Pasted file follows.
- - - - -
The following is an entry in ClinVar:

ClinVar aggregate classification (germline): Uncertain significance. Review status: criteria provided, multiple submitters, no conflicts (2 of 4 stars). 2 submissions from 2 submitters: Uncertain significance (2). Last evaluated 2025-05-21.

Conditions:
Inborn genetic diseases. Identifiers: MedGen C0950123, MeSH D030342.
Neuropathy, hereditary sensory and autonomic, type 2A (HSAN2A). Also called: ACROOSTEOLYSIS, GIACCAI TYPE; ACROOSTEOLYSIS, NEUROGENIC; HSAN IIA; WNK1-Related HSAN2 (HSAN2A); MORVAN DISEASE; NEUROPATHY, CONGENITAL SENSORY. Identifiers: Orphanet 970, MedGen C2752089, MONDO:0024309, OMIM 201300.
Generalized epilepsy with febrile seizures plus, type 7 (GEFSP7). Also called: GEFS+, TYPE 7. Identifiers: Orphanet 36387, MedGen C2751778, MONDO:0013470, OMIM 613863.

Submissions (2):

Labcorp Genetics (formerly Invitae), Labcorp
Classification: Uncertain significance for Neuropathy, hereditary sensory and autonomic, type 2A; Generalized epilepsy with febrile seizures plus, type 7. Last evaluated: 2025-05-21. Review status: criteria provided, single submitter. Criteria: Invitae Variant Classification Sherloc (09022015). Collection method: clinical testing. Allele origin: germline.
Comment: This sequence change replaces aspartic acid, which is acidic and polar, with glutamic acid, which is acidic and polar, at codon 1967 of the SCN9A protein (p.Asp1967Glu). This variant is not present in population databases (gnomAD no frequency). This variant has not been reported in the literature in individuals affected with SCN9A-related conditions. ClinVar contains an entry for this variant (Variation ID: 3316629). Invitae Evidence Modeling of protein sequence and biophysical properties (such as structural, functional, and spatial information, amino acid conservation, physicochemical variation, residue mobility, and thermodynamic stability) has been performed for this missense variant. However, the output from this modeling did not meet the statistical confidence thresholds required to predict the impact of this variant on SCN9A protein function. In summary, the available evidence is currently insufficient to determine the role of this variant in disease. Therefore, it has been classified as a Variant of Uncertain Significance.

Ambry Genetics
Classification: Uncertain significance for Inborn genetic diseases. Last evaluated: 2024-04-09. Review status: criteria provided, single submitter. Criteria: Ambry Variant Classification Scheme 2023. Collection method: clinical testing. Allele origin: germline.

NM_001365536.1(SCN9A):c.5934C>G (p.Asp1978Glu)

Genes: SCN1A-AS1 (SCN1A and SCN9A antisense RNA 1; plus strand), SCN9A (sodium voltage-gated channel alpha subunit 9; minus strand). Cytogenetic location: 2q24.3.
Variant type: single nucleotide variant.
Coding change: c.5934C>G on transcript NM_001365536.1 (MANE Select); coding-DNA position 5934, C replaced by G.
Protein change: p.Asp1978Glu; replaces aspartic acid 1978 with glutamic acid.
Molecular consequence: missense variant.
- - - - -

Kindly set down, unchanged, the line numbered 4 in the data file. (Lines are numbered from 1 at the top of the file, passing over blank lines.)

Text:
Inborn genetic diseases. Identifiers: MedGen C0950123, MeSH D030342.